Facing challenges without worry


We all have tasks to do every day, and doing them routinely is not a problem. Routine work by itself does not cause worry. But when unforeseen situations arise, or we encounter unexpected behaviour from someone, then dealing with that in addition to fulfilling our responsibilities causes worry and stress.
But this does not happen with everyone – some people brush off untoward incidents and take them in their stride while others get upset. Why does this happen? In reality, other people and circumstances are not responsible for the way we feel. Our feelings are the result of our way of thinking. If I learn to manage my thoughts and emotions, then nothing can upset me. But if I lack control over my mind, then people and situations will control me. They press my buttons – of anger, anxiety, or fear – and I react accordingly. It is as if I am being remotely controlled by the world. In such a state I cannot be stable or peaceful for long.
For a long time, we have been habitually reacting impetuously to events and people around us, and then blaming them for how we are feeling. If we want to change this and become free from emotional fluctuations, we need to take three steps.
First, we need to recognise what makes us worried or stressed. Is it time pressure? Is it another person, just thinking of whom upsets me? Or is it some situation that leaves me feeling powerless?
The second step is to create a gap between the triggering of the stress and our response to it. When something happens, or someone says something, we can press the pause button and not react immediately. This gives us time to look at the situation dispassionately and think of a prudent response.
Once we start doing this, we will have greater clarity and stability in challenging situations, and find solutions more easily. Getting carried away by the situation, on the other hand, produces a jumble of thoughts, leading to an unwise reaction that may complicate matters further.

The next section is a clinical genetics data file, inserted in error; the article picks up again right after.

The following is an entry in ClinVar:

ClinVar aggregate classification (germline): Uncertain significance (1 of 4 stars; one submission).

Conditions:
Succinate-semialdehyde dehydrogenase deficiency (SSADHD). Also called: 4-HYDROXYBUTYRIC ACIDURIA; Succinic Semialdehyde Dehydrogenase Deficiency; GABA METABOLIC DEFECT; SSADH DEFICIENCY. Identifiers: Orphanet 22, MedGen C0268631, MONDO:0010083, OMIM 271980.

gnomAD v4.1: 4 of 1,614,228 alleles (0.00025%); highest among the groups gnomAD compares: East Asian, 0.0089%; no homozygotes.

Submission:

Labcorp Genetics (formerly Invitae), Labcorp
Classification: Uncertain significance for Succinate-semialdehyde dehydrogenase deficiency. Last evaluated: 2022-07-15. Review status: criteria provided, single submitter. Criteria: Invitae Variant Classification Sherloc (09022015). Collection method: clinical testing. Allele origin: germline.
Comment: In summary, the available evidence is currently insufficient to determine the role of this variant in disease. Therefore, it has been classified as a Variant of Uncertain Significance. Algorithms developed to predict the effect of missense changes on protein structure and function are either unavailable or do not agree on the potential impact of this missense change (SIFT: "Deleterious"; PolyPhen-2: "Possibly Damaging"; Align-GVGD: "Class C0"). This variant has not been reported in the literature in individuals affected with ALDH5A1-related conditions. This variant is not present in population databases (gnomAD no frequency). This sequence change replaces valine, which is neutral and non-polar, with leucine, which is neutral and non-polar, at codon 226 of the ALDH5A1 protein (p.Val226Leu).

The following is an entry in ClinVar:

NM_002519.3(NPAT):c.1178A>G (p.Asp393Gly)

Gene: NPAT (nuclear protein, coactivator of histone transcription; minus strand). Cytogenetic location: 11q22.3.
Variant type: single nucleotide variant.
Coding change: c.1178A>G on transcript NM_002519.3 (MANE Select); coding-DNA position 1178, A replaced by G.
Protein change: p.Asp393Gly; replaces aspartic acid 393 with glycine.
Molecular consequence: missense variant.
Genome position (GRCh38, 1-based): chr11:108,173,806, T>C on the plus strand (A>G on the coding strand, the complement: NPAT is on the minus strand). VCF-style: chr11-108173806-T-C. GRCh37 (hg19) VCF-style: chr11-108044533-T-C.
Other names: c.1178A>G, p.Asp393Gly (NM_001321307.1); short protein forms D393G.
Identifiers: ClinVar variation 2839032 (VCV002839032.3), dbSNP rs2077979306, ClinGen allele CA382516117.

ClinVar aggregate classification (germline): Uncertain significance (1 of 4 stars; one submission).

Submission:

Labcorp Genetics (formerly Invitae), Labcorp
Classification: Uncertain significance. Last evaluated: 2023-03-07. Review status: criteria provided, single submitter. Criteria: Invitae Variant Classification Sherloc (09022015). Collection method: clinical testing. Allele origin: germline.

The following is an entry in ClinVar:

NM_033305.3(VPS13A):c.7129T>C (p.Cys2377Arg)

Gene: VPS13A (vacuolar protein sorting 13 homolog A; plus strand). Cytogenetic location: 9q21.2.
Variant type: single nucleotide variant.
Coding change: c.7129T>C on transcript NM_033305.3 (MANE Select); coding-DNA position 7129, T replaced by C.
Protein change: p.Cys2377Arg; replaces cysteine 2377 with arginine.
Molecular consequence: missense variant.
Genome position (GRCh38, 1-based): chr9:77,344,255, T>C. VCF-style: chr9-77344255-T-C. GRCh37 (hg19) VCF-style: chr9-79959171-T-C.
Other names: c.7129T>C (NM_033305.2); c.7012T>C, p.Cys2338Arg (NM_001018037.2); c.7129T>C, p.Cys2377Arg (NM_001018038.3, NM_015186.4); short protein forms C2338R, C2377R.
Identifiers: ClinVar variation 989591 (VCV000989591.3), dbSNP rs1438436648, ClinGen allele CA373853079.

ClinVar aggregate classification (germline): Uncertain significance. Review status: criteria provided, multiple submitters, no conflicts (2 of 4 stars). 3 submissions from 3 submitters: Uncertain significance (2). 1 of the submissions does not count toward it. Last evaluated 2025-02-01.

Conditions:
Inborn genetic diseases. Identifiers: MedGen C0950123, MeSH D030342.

Our mind is closely linked to our sanskars, or tendencies – the inner programming that determines, to a great extent, how we perceive and react to the world around us. If I have created the habit of worrying, then I will worry even if everything in my life is fine. “Who knows what might happen tomorrow”, such people think.
To change this inner programming, we need to closely watch our thoughts and feelings, stop them as soon as we notice any negativity, step back from the situation, look at it from a different angle, and choose a better way to respond.
I have noticed that some people never react negatively, even in difficult situations. When I asked them about the secret to their composure and fortitude, I found that they have the quiet conviction, and benevolent wish, that all will be well in the end. This keeps them stable.
In addition, whenever we are dealing with a challenging situation or a difficult person, we can ask ourselves, ‘What is this situation, or person, teaching me?’ This prompts us to look within, examine our attitude and beliefs, and ultimately broaden our mental horizon. Each such situation or person is a stepping stone to a wiser intellect and better understanding.
When we look back at the challenges we have faced in life, we will find that all of them taught us something. In other words, they offered us the opportunity to upgrade ourselves. When we remember this and look to learn from every situation, then it becomes easy to face the tests of life without worry.
Sona Bahri is a qualified translator/interpreter, working for many multinational organisations. She is based in Abu Dhabi and runs the Inner Space Meditation Centre.